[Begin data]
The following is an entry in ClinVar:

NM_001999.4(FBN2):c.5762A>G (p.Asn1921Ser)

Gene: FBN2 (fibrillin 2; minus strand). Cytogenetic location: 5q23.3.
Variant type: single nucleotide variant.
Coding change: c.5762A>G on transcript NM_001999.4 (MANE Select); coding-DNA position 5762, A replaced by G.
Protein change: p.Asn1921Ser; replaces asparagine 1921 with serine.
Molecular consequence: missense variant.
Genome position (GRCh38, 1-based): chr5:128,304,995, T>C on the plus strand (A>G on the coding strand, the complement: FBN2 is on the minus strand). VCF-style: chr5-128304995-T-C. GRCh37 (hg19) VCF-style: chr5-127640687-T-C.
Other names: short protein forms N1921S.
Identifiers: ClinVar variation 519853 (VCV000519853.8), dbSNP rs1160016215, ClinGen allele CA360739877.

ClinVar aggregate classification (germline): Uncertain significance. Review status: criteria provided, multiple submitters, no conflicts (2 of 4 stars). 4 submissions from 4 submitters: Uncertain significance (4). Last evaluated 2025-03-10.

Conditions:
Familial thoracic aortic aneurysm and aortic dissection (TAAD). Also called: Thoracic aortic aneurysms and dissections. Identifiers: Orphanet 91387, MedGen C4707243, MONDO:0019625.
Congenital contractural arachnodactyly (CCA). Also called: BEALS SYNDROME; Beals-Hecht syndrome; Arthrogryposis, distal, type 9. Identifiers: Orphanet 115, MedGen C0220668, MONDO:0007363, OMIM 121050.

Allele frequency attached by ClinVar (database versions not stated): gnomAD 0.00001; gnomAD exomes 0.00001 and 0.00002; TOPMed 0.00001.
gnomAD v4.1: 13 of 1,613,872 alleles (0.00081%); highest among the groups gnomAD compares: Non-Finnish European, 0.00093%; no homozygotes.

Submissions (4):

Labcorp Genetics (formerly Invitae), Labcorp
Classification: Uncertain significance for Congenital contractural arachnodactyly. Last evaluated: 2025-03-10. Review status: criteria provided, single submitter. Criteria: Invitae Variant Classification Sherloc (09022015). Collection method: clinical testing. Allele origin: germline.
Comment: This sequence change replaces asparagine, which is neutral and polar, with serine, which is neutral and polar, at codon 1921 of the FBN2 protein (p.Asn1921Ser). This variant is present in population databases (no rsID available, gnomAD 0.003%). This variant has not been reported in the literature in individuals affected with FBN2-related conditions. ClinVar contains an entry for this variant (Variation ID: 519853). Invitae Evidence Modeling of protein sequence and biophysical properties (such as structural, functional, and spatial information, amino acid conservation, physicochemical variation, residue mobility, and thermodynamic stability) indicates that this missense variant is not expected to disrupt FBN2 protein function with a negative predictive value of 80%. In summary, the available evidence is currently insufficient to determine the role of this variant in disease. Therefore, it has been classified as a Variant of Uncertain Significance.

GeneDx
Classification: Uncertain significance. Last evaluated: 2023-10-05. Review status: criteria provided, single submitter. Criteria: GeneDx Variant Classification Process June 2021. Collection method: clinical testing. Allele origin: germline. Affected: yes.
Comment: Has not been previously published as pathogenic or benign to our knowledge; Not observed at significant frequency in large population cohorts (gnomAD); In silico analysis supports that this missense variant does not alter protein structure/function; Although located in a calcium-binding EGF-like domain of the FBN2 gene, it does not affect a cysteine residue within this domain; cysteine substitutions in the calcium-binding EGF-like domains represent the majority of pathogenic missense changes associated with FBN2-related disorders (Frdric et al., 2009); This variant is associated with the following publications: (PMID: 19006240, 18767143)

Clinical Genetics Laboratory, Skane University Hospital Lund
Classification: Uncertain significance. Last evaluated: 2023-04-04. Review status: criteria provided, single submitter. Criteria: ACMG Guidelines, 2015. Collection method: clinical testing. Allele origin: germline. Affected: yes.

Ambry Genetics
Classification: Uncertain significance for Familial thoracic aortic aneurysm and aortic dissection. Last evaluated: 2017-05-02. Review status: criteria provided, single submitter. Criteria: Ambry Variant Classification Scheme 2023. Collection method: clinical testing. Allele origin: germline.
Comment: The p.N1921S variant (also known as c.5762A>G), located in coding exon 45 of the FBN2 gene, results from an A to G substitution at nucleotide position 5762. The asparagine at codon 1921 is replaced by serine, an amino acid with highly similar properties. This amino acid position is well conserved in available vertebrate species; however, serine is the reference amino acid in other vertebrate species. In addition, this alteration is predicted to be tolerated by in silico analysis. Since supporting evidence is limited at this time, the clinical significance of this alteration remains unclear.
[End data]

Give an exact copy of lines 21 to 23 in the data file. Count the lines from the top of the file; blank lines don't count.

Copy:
GeneDx
Classification: Uncertain significance. Last evaluated: 2023-10-05. Review status: criteria provided, single submitter. Criteria: GeneDx Variant Classification Process June 2021. Collection method: clinical testing. Allele origin: germline. Affected: yes.
Comment: Has not been previously published as pathogenic or benign to our knowledge; Not observed at significant frequency in large population cohorts (gnomAD); In silico analysis supports that this missense variant does not alter protein structure/function; Although located in a calcium-binding EGF-like domain of the FBN2 gene, it does not affect a cysteine residue within this domain; cysteine substitutions in the calcium-binding EGF-like domains represent the majority of pathogenic missense changes associated with FBN2-related disorders (Frdric et al., 2009); This variant is associated with the following publications: (PMID: 19006240, 18767143)